A key issue here is this: You are thinking that to truly forgive your father, then you must visit him in the nursing home.  Further, you believe that if you do not visit him, you are disobeying Christ’s commandment to forgive him.  Here is my view: To forgive is a process that unfolds over time as we work on that process of forgiveness.  You are working on this process of forgiveness by: a) praying every day for the grace to forgive him; b) praying for your father; and c) wishing no harm to him.  All of these are part of the forgiveness process in your case as a Christian.  You need not reach complete forgiveness right now in that you have to behaviorally reach out to your father with a visit.  I say this for this reason:  Your **intentions** toward your father are good in that you pray for him and wish no harm to him.  Further, your reason for not visiting him is honorable in that you need to protect your cardiac system.  In other words, if your intention for not visiting your father in the nursing home is to punish him, then this would indicate that you are not yet forgiving.  This is not the case for you.  You have a good reason for not visiting right now because you have to protect your health.  If, in the future, you think you are open to such a visit and, at the same time, you truly believe that your  physical and emotional health are protected as you visit, then you could re-think your current decision.  For now, I see no bad intentions at all on your part and so please keep praying for your father and for the grace to forgive and go in peace knowing you are doing the best that you can under the circumstances.

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When we forgive, do we forgive situation or persons?

If forgiveness is a moral virtue in which we are good to persons who are not good to us, then this is a focus exclusively on persons and not on situations.  If you think about it, how can you practice moral goodness toward a situation?  You cannot be good to a tornado or to a traffic jam.  If persons are responsible for the traffic jam and if they are acting unfairly in some way, then you can forgive those persons, but you do not forgive the situation.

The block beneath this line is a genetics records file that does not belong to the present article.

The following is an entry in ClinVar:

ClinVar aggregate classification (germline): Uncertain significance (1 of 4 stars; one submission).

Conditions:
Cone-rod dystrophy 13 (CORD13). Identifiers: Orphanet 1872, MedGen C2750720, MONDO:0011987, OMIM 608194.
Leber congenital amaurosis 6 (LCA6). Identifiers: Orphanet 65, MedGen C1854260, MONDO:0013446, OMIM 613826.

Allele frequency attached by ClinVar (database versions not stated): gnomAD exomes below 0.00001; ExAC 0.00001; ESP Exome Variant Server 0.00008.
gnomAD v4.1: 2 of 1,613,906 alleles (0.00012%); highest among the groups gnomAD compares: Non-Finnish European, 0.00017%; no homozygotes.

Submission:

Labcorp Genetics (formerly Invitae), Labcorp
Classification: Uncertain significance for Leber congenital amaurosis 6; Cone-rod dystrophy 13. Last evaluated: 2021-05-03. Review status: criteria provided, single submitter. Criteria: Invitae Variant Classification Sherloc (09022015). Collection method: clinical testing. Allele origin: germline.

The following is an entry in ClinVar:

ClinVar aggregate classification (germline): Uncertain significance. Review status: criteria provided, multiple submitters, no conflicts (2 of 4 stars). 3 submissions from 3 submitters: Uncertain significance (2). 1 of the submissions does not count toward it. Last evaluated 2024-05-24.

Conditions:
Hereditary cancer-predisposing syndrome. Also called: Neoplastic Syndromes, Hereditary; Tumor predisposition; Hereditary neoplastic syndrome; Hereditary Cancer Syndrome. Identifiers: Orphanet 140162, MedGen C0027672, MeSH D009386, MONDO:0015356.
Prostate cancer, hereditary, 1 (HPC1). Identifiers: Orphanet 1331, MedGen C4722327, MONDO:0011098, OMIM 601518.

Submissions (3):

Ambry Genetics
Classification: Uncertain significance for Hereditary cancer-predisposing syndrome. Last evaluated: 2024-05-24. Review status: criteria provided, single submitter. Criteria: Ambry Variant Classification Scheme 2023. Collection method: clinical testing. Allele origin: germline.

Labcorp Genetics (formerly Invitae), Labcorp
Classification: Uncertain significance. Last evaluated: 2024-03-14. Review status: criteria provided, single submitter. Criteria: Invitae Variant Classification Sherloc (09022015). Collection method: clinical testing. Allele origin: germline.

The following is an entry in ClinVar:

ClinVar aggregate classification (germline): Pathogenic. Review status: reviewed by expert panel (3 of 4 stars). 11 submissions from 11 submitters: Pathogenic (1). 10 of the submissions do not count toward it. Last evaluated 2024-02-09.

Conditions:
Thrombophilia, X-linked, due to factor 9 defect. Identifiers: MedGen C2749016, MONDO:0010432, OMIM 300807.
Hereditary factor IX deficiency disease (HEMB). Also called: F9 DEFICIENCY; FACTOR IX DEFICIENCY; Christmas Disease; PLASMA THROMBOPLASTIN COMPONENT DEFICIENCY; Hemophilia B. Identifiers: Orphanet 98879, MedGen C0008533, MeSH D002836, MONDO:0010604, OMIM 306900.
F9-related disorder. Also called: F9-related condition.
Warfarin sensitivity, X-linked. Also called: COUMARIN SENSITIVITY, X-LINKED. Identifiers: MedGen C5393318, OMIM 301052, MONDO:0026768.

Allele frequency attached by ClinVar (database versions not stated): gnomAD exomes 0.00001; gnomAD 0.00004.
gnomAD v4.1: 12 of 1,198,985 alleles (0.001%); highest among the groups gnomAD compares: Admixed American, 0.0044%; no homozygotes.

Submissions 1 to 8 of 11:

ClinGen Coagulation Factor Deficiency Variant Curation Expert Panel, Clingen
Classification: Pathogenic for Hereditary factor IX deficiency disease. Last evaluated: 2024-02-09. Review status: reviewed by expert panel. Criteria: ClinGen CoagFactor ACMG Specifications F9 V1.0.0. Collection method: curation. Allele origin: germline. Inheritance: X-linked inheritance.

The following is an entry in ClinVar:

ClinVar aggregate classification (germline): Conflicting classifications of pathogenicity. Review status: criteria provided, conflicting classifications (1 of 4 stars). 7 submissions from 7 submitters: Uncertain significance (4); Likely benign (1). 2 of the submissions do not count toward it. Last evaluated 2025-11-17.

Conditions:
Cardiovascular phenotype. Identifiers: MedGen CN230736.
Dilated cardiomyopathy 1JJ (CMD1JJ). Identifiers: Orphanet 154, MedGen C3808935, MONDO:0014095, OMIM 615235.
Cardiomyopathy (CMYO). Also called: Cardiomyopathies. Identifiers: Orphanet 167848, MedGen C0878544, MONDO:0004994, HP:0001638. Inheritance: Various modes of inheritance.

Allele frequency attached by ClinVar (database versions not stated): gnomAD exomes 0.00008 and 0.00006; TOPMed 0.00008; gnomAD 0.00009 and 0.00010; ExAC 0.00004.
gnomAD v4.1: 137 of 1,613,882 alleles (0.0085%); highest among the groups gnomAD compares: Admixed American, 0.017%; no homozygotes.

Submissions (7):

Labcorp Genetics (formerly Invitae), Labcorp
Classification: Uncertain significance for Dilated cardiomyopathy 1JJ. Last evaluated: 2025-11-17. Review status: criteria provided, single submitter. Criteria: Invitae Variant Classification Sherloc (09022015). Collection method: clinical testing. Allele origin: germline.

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You said earlier to me that when we forgive we do not acquiesce to the other’s demands.  May I respectfully disagree on this.  I disagree because I have been reading recently and seeing on media videos some people discussing what they call “toxic forgiveness.”  To those who use this term, there is an element to forgiveness that is out of balance with fairness.  Is it not reasonable for all of us to be aware of how forgiveness can get out of balance to such a degree that it becomes “toxic” for the one who forgives?

I think there is a serious misunderstanding of what forgiveness is and what it is not by people who use the words “toxic forgiveness.”  They usually refer to people who “forgive” and then just put up with the unfairness of the other person.  This is not an issue of forgiveness at all, but instead of a serious misunderstanding of what forgiveness is.  When we forgive, we do not give in to the other’s demands.  When this happens, the one who supposedly is “forgiving” is instead deciding to turn away from a fair solution and then is calling this “forgiveness.”  Forgiveness as a moral virtue of goodness does not give in to unfairness.  Otherwise, it would not be a moral virtue at all.  Here is an analogy to make my point clearer.  Suppose a person wants to become physically fit.  This person walks about 200 steps, then sits down and eats a gallon of ice cream.  This occurs every day and the person gains 20 pounds.  Suppose now that this person says, “I have tried physical fitness and it is toxic.  All it does is put weight on me.”  Is it really physical fitness that is the problem, or a distortion of what it truly means to start a physical fitness program?  Suppose now that many people start saying that physical fitness is “toxic.”  Where does the error lie, with physical fitness itself or with a conceptual distortion, and a serious one at that, regarding what it actually means to engage in physical fitness?  It is the same with “toxic forgiveness.” People distort the meaning of forgiveness and then proclaim that forgiveness is “toxic.”